Welcome! If this is your first visit, you will need to register to participate.

DO NOT use symbols in usernames. Doing so will result in an inability to sign in & post!

If you cannot sign in or post, please visit our vBulletin Talk section for answers to vBulletin related FAQs.

Announcement

Collapse
No announcement yet.

Cheap DIY Hi Hat Controller-Can it really be this easy??

Collapse
X
 
  • Filter
  • Time
  • Show
Clear All
new posts

  • Cheap DIY Hi Hat Controller-Can it really be this easy??

    I am not exactly the most knowledgeable when it comes to electronics. At age 40, I have had plenty of experience with needing to accomplish something, but not having the tools or resources to do it properly. So I have learned to improvise. Sometimes I get lucky and figure out a way to do things not because I am incredibly intelligent, but more because I don't know enough about what I am doing to know that I am doing it wrong.

    I just finished converting a kit to use a Roland TD-6, complete with DIY mesh heads, cymbals made from practice cymbals, and more trips to more Radio Shack stores in the Houston area than I care to remember (if your looking for piezo elements in Houston, wait another week or so, I have most of them). Unfortunately, my funds ran out when it came to the hi hat controller. I had a leftover 1/4" 2 pin jack, and thought if I could just connect the two pins with a wire, them plug that in to the module, at least I would have a closed hi hat. No ability to open and close, but at least it would be closed. Did that, and to my surprise, it worked. Had the thought a few days later that if that worked, then all I needed was a switch to connect to those two pins, and someway of opening and closing the switch. Back to Radio Shack's website, and within a few seconds I found what I thought I needed. Here is what I came home with:

    http://www.radioshack.com/product/in...ductId=2062539

    This went into the top of a project box along with the 1/4" 2 pin jack mounted into the side, then tested on the bottom side of the practice set of hi hats (I use the 14" top, the 10" splash from the set serves as the bottom). Much to my surprise, it works!!! Check out the photos, and let me know what you think.
    Attached Files
    Returning after 20 years of not playing, trying to figure out what I missed, and somehow teach my kids in the process.

  • #2
    can you draw it out, or do you have pictures of the inside of the box?
    v-club , cyr14c using as ride, 2 cy6, 5 pd6's
    updated 3 diy toms, tmc6, cy12 ride,diy crash new Tascam midi interface

    Comment


    • #3
      Here is something similar that I did, but with a quick and dirty pedal. This only works with a non-variable hi hat module or I/O. Not much to show, just two wires from the jack to a momentary switch. I later went back and added some foam to give the pedal a little more of a solid feel.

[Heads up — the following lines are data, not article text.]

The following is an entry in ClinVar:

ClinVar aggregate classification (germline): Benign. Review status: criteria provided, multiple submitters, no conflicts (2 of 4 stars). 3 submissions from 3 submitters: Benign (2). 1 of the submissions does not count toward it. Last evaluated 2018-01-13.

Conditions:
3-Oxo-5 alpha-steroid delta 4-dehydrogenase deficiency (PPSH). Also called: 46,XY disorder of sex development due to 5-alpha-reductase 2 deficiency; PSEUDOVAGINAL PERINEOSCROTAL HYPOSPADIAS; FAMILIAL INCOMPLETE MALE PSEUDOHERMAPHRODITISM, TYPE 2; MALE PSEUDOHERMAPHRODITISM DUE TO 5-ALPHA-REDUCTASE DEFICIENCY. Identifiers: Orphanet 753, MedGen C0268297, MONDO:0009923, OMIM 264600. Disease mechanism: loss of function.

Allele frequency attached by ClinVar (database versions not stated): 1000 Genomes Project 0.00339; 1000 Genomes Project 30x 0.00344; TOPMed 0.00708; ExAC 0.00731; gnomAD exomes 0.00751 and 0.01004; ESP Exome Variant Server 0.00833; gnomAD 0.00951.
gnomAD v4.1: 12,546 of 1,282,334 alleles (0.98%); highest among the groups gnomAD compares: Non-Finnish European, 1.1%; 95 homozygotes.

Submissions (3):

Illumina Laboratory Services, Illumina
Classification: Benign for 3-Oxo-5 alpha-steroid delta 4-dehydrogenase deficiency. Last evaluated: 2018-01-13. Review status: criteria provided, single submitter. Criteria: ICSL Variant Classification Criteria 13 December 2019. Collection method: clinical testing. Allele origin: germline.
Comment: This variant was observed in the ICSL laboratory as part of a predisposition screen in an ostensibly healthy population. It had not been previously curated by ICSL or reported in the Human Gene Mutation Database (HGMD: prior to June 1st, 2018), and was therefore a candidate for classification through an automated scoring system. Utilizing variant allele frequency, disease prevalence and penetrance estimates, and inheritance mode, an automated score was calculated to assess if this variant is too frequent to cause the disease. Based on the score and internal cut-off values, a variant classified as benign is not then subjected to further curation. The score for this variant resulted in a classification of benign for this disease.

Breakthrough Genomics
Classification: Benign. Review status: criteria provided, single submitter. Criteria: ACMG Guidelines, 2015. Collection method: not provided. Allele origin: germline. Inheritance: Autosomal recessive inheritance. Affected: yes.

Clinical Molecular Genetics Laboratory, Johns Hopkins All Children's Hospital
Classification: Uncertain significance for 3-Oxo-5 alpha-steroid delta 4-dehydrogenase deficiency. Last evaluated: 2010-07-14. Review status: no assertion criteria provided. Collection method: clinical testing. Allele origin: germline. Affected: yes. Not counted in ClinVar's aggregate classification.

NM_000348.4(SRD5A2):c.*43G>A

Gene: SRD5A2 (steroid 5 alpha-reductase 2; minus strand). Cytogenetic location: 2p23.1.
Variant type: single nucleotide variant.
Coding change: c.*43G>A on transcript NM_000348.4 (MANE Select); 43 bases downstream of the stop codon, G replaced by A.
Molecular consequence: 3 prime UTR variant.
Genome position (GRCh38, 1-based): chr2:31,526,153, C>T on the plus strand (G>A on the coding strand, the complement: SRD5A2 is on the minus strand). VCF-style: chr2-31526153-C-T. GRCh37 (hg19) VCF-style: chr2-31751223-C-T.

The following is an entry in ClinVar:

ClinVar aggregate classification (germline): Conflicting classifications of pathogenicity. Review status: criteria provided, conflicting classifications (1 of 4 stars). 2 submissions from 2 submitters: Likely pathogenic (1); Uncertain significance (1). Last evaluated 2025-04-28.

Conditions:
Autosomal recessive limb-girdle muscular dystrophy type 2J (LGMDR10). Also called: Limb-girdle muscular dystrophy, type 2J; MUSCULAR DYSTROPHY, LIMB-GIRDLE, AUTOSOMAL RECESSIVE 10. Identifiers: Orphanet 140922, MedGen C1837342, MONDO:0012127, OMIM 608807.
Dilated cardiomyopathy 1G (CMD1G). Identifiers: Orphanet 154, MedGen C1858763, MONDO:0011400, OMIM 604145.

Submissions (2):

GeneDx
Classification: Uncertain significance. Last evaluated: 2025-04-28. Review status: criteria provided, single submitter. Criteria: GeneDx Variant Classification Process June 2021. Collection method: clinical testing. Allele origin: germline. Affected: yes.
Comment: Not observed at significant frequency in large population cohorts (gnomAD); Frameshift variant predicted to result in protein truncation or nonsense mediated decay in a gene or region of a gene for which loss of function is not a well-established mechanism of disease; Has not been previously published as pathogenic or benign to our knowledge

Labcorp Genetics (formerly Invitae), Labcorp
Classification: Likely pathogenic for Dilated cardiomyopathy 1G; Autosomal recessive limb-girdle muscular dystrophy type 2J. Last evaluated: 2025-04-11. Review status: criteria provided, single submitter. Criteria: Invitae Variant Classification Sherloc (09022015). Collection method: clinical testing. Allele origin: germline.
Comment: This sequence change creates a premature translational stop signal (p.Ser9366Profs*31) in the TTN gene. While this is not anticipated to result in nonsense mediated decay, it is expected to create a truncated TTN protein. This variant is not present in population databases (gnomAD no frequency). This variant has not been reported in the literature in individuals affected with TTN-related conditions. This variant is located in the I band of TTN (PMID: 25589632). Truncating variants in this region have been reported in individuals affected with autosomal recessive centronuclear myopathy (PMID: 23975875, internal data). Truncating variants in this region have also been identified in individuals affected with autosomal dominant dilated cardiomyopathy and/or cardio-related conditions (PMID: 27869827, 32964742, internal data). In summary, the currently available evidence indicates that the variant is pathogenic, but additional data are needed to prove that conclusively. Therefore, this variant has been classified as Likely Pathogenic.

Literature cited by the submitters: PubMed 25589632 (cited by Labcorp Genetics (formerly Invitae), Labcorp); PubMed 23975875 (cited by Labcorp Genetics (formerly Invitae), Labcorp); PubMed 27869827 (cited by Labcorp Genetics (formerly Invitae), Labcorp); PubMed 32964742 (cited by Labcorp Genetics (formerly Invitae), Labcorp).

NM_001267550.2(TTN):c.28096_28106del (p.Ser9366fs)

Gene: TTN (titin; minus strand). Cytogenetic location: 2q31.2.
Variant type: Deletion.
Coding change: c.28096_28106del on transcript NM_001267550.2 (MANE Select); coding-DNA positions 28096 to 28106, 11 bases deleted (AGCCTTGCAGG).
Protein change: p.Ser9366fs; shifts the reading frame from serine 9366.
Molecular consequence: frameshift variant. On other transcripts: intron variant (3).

Attached Files
      Last edited by jman 31; 05-14-09, 06:33 AM.
      sigpic JerEd Systems, LED drum triggers

      Comment


      • #4
        Both of those switches look pretty good. Have you guys considered using the hi-hat stand itself as a switch? Like this:







        In the picture you can see a spring. That spring is one contact of the switch and the other contact is the metal stand itself. Only one wire connection is made inside the black box. That connection is a wire from the spring to the 1/4" output jack. Since I mounted the jack through a metal part of the stand, there was no need to run another wire, because the connection is made with the other contact by mounting the jack to the metal upright. I made this controller in 1998 and it can be seen in my eDrum Set#3 & 4a in the Gallery on my website.
        alesisDRUMMER.com

        Comment


        • #5
          That's pretty nifty Hellfire, You always have such ingenious ideas.
          sigpic JerEd Systems, LED drum triggers

          Comment


          • #6
            Originally posted by doug587 View Post
            can you draw it out, or do you have pictures of the inside of the box?
            Here is a photo inside the box. I have been playing with this for a couple of days now, and it is exceeding my expectations. I am using my regular hi hat stand, and did not have to make any modifications to any hardware to do it. I can easily remove my e-hats, replace them with regular hi hats, and you would never know the difference.

            I am more than grateful for the experience and how to's that members of this forum have posted here. It has allowed me to learn the steps and then have the confidence to actually do them. My A to E conversion is complete, and both myself and my 11 year old (not to mention my wife due to the LACK of noise) are thankful. If anyone decides to do what I did with the hi hat, and needs help, please contact me. I gained so much already from this forum, I don't mind helping someone else in turn.
            Attached Files
            Returning after 20 years of not playing, trying to figure out what I missed, and somehow teach my kids in the process.

            Comment


            • #7